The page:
Some critics have suggested that at the time of his death he is on the brink of his artistic maturity. His final work Tea in the Garden, a fusion of naturalism and impressionism, remains unfinished at his death and is now in the collection of the Hugh Lane Gallery in Dublin. Today his work is highly sought after by collectors.

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Birth of Sir Hugh Percy Lane, Gallery Director & Collector

hugh-percy-laneSir Hugh Percy Lane, art dealer, collector, and gallery director, is born in County Cork on November 9, 1875. He is best known for establishing Dublin‘s Municipal Gallery of Modern Art, the first known public gallery of modern art in the world, and for his contribution to the visual arts in Ireland, including the Lane Bequest.

Lane is brought up in Cornwall, England, and begins his career as an apprentice painting restorer and later becomes a successful art dealer in London.

Through regular visits to the home of his aunt, Lady Gregory, in Coole Park, near Gort in County Galway, Lane remains in contact with Ireland. He soon counts among his family, friends, and social circle those who collectively form the core of the Irish cultural renaissance in the early decades of the 20th century.

Extolling the cause of Irish art abroad, Lane also becomes one of the foremost collectors and dealers of Impressionist paintings in Europe, and amongst those works purchased by him for the new gallery are La Musique aux Tuileries by Édouard Manet, Sur la Plage by Edgar Degas, Les Parapluies by Pierre-Auguste Renoir, and La Cheminée by Jean-Édouard Vuillard.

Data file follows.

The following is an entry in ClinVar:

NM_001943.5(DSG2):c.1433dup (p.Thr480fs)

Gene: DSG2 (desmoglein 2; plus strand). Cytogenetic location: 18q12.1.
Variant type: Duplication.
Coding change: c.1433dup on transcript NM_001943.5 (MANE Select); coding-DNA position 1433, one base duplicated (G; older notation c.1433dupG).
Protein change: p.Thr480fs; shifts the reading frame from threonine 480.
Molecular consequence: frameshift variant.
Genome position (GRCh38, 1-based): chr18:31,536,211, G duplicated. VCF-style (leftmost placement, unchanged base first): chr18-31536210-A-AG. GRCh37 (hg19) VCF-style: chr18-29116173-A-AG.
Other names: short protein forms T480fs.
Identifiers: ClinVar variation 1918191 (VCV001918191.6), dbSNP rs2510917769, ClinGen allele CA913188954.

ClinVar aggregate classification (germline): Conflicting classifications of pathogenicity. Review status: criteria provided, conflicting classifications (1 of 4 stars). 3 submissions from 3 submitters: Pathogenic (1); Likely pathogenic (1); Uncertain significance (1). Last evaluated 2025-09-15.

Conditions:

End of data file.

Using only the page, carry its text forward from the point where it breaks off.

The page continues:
The Municipal Gallery of Modern Art opens in January 1908 in temporary premises in Harcourt Street, Dublin. Lane hopes that Dublin Corporation will run it, but the corporation is unsure if it will be financially viable. Lane does not live to see his gallery permanently located as he dies on May 7, 1915, during the sinking of the RMS Lusitania off the west coast of Cork. The gallery, extended in 2005, is now in Parnell Square in central Dublin.

For his “services to art” in Ireland, Lane is knighted in June 1909 at the comparatively young age of 33.

Following his death, Lane’s will bequeaths his collection to London, but an unwitnessed later codicil bequeaths it to Dublin. Having possession, London’s National Gallery does not recognise the codicil. At the request of Lane’s aunt, Lady Gregory, W.T. Cosgrave, leader of the Irish Government unsuccessfully approaches Ramsay MacDonald on the matter in 1929. When John A. Costello becomes Taoiseach in 1948, he initiates further negotiations with the government of the United Kingdom, eventually leading to a compromise in 1959, under Taoiseach Seán Lemass, whereby half of the Lane Bequest will be loaned and shown in Dublin every five years. In 1993 the agreement is varied so that 31 of the 39 paintings would stay in Ireland. The remaining 8 are divided into two groups, so that four would be loaned for six years at a time to Dublin. In 2008, The National Gallery in London arranges for the entire collection to be on display in Dublin together for the first time.